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Best Practices voor een duurzame toekomst
16 april 2005

Dutch multinationals lured into the market of four billion poor people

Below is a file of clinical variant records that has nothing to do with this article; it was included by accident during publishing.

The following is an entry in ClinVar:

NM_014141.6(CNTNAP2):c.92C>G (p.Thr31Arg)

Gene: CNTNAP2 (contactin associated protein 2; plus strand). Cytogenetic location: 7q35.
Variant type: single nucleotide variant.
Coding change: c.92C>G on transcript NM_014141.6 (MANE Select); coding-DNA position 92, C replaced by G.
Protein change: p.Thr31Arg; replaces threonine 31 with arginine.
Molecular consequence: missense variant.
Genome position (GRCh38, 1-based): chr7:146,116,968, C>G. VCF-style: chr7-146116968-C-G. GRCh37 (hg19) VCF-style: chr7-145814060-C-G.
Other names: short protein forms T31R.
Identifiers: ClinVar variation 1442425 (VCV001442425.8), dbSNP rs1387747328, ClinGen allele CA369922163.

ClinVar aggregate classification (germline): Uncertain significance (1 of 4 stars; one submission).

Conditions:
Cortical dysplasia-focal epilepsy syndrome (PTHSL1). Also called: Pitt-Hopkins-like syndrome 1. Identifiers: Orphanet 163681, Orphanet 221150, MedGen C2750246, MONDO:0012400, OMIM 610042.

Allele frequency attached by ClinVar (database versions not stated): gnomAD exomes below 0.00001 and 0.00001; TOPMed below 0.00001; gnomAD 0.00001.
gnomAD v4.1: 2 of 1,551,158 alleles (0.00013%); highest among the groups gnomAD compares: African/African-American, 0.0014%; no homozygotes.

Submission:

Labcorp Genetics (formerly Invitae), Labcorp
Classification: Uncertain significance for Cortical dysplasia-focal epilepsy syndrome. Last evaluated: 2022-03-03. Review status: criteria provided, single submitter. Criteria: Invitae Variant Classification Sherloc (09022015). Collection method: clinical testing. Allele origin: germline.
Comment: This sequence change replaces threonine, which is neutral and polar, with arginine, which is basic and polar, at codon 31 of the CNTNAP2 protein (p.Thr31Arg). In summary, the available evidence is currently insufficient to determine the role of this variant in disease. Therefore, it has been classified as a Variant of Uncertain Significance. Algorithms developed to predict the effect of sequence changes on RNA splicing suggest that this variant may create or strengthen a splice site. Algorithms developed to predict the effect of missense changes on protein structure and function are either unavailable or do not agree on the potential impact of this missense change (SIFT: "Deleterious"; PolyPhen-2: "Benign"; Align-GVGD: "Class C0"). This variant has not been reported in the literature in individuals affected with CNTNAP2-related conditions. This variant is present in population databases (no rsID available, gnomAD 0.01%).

Stuart Hart's comment came after having breakfast with some twenty-five Dutch CEOs, and lecturing for forty-five 'young potentials', employees of DSM, ABN AMRO Bank and Heineken. His purpose was "to unleash their power to innovate business strategies in order to explore the fortune at the base of the pyramid", as he told P+. Not only prominent Dutch multinationals attended his seminars on April 14 at the ABN AMRO headquarters in Amsterdam, so did the Dutch minister for Development Cooperation, Agnes van Ardenne, and Princess Màxima. The minister joined the CEO-breakfast, because, as she stated: "The base of the pyramid is at the top of my priority list. My results-based development policies target the poor and disenfranchised, especially in Africa." She is a strong advocate for involvement of the business community in poverty alleviation. Princess Màxima's (low profile) joining the seminar for the young potentials had to do with her being one of the advisors for the UN International Year of Micro-Credit. And micro-finance is one of the vital conditions for poor people to pull themselves out of poverty. Stuart Hart, professor Strategic Management at Cornell's Johnson Graduate School of Management, and author on a new book 'Capitalism at the crossroads', met a lot of serious questioning during his last, and public, seminar. What kind of skills do companies need to effectively explore the needs and problems of the billions of poor people? What role do multilateral organisations, non-governmental organisations and governments play in this 'Base of the Pyramid'-business model? What does it mean for business-to-business-companies who have no direct consumers among the poor? And how do we prevent the small and medium enterprises to be washed away when multinationals enter the local markets? Too many questions to be dealt with in an hour or so. A story to be continued, maybe in a series of 'Pyramid-talks', as minister Van Ardenne proposed: "We have already had breakfast together: shall we make it dinner next time?" P+ Webtip: Meer over Hart
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